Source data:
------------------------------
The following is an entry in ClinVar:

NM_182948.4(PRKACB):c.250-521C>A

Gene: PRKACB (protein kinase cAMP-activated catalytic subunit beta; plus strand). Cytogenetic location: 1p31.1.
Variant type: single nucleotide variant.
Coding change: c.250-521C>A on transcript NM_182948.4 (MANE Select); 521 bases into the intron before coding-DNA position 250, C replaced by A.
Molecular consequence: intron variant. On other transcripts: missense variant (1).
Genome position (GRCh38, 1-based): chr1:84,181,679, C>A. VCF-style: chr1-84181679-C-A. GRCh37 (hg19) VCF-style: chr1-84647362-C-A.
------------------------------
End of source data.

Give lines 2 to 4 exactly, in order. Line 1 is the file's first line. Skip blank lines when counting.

NM_182948.4(PRKACB):c.250-521C>A

Gene: PRKACB (protein kinase cAMP-activated catalytic subunit beta; plus strand). Cytogenetic location: 1p31.1.
Variant type: single nucleotide variant.